A catchy disease
We all know the infectious disease named 'the Palestinians never miss an opportunity to miss an opportunity.' From the way things look right now, Israel's got it, too.
Avian flu is not the only epidemic threatening us. While there are no indications that this particular scourge has reached Israel, there are a couple of other contagious diseases that have already come our way. Like the infectious disease with the long generic name "the Palestinians never miss an opportunity to miss an opportunity." From the way things look right now, Israel's got it, too.
You don't have to be a medical genius to come up with the diagnosis that we're also pretty good at blowing opportunities. Just two months ago, we wrapped up a unilateral withdrawal from Gaza. A bold move, yes. But it is hard to believe that our political leadership thought this was all we had to do to resolve the conflict with the Palestinians and put terror behind us. As if that were that, and now Judea and Samaria would be left in peace forevermore.
Menachem Begin made the same mistake when he convinced himself and those around him that by withdrawing fully from Sinai and evacuating all the settlements there, he had done his bit in carrying out UN Resolutions 242 and 338. In all seriousness, he believed that the West Bank was one of those "minor adjustments" promised in these resolutions.
Twenty-five years after the evacuation of Yamit, after scores of suicide bombings, two intifadas and never-ending bloodshed on both sides, we are back to where Begin was. The Palestinians' aspiration for a state of their own on every last inch of land remains as steadfast as ever.
The Gaza evacuation enhanced Sharon's reputation not only as a seeker of peace, but also as someone with the power to impose his will on the Land of Israel extremists. But anyone who thought that we were done with terrorism was sorely mistaken. We will have to live with Palestinian terror of some degree for many years to come.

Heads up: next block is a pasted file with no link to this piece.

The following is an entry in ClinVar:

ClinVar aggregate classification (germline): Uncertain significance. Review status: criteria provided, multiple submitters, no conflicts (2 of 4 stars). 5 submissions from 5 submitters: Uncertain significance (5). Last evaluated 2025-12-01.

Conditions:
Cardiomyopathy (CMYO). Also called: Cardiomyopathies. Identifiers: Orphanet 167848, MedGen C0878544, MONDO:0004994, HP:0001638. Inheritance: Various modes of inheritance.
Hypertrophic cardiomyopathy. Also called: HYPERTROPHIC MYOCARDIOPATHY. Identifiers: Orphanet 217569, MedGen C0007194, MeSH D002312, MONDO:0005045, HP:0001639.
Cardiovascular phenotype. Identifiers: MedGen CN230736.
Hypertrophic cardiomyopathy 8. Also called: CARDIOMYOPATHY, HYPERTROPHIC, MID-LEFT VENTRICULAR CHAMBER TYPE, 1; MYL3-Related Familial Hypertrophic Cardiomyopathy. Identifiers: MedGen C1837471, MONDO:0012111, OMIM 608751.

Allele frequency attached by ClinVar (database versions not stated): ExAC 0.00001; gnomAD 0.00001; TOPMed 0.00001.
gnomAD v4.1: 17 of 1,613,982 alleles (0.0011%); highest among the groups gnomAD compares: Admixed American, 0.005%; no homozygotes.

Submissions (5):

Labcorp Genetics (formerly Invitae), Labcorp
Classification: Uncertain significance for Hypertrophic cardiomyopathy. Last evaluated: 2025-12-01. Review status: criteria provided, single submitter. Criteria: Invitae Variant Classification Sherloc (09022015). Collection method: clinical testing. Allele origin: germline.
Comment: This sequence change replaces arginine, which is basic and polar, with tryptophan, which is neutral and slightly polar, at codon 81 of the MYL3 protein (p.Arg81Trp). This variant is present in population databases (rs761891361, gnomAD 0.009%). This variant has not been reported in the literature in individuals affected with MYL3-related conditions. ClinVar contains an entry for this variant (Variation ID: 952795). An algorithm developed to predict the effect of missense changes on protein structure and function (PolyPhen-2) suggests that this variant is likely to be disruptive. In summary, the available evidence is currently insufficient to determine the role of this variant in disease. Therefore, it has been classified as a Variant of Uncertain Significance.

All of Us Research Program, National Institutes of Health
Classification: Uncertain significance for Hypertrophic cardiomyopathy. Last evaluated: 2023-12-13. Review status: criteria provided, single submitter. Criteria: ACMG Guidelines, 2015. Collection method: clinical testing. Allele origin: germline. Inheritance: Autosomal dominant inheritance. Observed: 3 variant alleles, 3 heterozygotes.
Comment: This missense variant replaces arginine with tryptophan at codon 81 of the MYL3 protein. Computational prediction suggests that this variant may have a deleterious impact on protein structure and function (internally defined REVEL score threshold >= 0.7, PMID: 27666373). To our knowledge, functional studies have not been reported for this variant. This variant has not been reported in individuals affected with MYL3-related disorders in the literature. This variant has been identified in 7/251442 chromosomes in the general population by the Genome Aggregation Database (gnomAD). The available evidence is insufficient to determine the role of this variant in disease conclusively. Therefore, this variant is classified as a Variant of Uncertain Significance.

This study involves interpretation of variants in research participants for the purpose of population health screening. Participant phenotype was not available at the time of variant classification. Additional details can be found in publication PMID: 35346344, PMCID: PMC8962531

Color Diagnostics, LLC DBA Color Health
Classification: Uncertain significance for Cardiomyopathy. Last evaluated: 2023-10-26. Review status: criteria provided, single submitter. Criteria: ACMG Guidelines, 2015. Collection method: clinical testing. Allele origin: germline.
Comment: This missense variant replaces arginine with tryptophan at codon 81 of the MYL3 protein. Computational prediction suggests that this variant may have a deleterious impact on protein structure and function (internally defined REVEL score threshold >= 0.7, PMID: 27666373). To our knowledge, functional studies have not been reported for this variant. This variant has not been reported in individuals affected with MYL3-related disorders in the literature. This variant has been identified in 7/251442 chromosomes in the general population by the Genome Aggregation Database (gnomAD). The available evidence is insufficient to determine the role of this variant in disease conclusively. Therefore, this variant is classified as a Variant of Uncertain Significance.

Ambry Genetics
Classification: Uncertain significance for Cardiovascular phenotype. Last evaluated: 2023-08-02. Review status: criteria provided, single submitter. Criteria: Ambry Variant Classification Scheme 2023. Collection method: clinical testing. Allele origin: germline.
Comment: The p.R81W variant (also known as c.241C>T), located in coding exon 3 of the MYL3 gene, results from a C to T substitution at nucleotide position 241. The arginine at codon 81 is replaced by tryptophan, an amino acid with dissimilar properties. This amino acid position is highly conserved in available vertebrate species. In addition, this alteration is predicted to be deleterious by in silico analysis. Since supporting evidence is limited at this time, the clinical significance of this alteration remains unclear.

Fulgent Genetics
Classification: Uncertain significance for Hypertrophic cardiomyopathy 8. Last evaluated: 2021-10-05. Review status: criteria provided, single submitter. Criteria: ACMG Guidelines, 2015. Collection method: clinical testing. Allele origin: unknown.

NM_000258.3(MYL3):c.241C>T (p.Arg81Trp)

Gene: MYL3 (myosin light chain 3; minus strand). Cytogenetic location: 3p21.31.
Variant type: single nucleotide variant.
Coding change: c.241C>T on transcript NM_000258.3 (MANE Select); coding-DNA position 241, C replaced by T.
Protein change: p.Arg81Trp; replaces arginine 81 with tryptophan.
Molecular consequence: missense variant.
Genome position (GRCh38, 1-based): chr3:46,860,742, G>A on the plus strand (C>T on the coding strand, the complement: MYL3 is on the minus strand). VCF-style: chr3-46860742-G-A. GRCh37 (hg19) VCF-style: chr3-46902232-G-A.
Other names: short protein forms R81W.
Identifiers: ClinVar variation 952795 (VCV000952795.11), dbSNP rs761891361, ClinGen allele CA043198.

Rudolph Giuliani, the legendary mayor of New York, did not wipe out crime in his city, even if that is his claim to fame. He lowered it to a reasonable level, which is also an achievement. Decreasing Palestinian terror to a tolerable level in our neck of the woods will be an achievement along those lines. Israel's response to terror must be selective and measured - not a return to collective punishment that will turn the lives of West Bank residents into hell.
When I read between the lines that Defense Minister Shaul Mofaz, now playing the role of bad cop, says we have to teach the Palestinians that the consequence of terror is severe punishment, it's just a matter of time before we find ourselves in a bloody battle over Judea and Samaria, and a great rift erupts between extremists and those prepared for painful concessions in return for peace.
Sharon, brimming with self-confidence, has chosen to move ahead on the road map, which also makes a slew of demands on the Palestinians. Hamas and Islamic Jihad must be barred from participating in Palestinian Authority elections. Terror must come to an immediate halt. The armed militias must be dismantled. At every step of the way, their actions must be scrutinized under a microscope to see where they have delivered and where they have not. It is interesting what we would say if the Palestinians demanded that our biggest fanatics be barred from running for Knesset.
Sharon envisages a Palestinian state founded in stages, with a temporary state arising at one of those stages. The concept of time here is one that stretches out like chewing gum until 2010, when Sharon turns 82 and Shimon Peres will presumably be there still, as his partner and deputy.
The pullout from Gaza created great expectations among the Palestinians. But everything seems to point to Israel continuing its policy of hanging on to most of the West Bank. Gaza-style unilateral separation is unlikely in this case, because it is bad for both sides. Certainly for Israel. Defending ourselves is easier when we're out than when we're inside, as occupiers.
So what we need next is a mutual accord. First of all, because there is global support for it, and we have a reasonable enough partner - maybe not the strongest, but the first that really wants to reach an agreement. And second of all, because a drastic decline in Bush's standing, combined with fear of international Islamic terror in the West, could make the world disgusted with us again and slam the window of opportunity shut.
So let's hurry up, for God's sake, and get ourselves vaccinated against missed opportunity disease. The outbreak of the third intifada, if such a thing happens, could be fatal.
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